Like most avid readers, books aren’t just a side-note in my life, a mild but harmless diversion. Instead, books often become the backdrop against which I live my life, the questions facing characters raising themselves in unexpected ways in my own life.
I’ve been thinking a lot lately about this bookish lens. A couple of weeks ago, I read Rebecca Mead’s fascinating, My Life in Middlemarch, a hard-to-classify book that is part biography, part memoir, part literary history–and all about the transformative power of George Eliot’s Middlemarch. In it, Mead describes how reading this book at different times in her life changed the way she saw herself.
I think we’ve all experienced something of the way language transforms our lives, and the lens through which we view ourselves, particularly with scriptures. But I find it happens with other literature too. Continue reading
Confession #1: I love Jane Austen.
Not quite to the heights of Austenland’s heroine, but still.
In graduate school, I took a course on romantic satire that included a unit on Jane Austen, which began about a month into the semester. That first day, while the dignified middle-aged professor and our male peers looked on in shock (I assume we’d seemed reasonably intelligent and dispassionate to that point), I and a few of my female colleagues went full-on fan-girl about Jane Austen: high pitched voices, fluttering hands, the whole bit. I’m not sure I ever quite regained that lost credibility.
I own at least two copies of her major works. (My husband, in the throes of newlywedded bliss, bought me the entire Oxford Illustrated classics set and set my giddy heart reeling). I’ve even read her unfinished novel, Sanditon, and her short epistolary novel Lady Susan, and own books like The Friendly Jane Austen, Becoming Jane Austen, and What Jane Austen Ate and Charles Dickens Knew. (And yet, I’ve never been to a Regency ball or joined JASNA).
Confession #2: Sometimes I’m ashamed of my addiction.
Lajos Vajda, Two Faces
A few years ago I stumbled across an essay by Ted Gup “In Praise of the Wobblies,” which I love. In it, Gup talks about his struggles as a young journalist in a field where so many of his colleagues had a clear opinion and he often found himself wavering, compelled by strong arguments on multiple sides of any given issue. But with experience, he began to see that his position was a productive one. He writes:
I preferred to listen rather than to speak; to inquire, not crusade. As a noncombatant, I was welcomed at the tables of even bitterly divided foes. I came to recognize that I had my own compass and my own convictions and if, at times, they took me in circles, at least they expanded outward. . . . An editor and mentor at the Post once told me I was “Wobbly.” I asked who else was in that category and drew comfort from its quirky ranks. They were good people all — open-minded, inquisitive, and yes, confused. . . . But in periods of crisis, when passions are high and certainty runs rabid, it’s good to have a few of us on hand. In such times, I believe it falls to us Wobblies to try and hold the shrinking common ground.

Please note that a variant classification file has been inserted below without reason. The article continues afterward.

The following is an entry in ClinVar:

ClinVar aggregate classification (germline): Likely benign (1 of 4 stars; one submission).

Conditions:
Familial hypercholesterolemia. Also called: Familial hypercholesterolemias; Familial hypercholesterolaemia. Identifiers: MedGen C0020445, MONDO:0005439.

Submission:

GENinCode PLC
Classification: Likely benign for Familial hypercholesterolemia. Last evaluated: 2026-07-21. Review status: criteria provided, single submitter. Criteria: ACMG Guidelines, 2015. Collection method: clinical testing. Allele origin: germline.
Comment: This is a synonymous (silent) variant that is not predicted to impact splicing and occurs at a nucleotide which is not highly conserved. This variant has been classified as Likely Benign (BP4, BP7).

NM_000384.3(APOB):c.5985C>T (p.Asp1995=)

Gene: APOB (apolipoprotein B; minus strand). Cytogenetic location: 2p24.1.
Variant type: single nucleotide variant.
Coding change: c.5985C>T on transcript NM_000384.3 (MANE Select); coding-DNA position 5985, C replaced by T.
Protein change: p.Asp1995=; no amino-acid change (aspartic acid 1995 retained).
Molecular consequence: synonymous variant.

In the wake of the rampant social media attention to the disciplinary councils for Kate Kelly and John Dehlin, I find myself thinking more and more about Gup’s position. Continue reading
The newly released anthology of stories about sister missionaries, Do Not Attempt in Heels, is a book I dearly wish had been available when I was a sister missionary many moons ago. Though I was a third-generation sister missionary (both my mother and her mother served missions), there were still plenty of things I did not know about missionary work, including how hard and how wonderful it could be simultaneously. With the recent upsurge in the number of sister missionaries, this book aims to fill a much needed gap in the literature written for and about sister missionaries.
I knew going into my reading that the book, compiled by Elise Babbel Hahl and Jennifer Rockwood Knight, would be a good one. I had the privilege of working with Elise on another compilation, and I knew she was an insightful and careful editor. But I was still caught off guard by how moved I was by the stories shared. Continue reading
Woman begging, by Tomas Castelazo
The man who sidled into the back of the rented Hungarian chapel was unprepossessing, at best. He was slightly built and dark-haired, wearing a cheap, white button-down shirt and nondescript pants. Certainly, there was nothing in his appearance to explain why the elders straightened to attention, why my companion and I exchanged knowing glances. The members had noticed his arrival, too. A slight rustle and murmuring swept through the small congregation.
The elders had brought an investigator with them that Sunday. I wondered what the young man would make of the newcomer’s inevitable testimony about the truth of the Book of Mormon and Joseph Smith’s calling—and the apostasy of every prophet since. Continue reading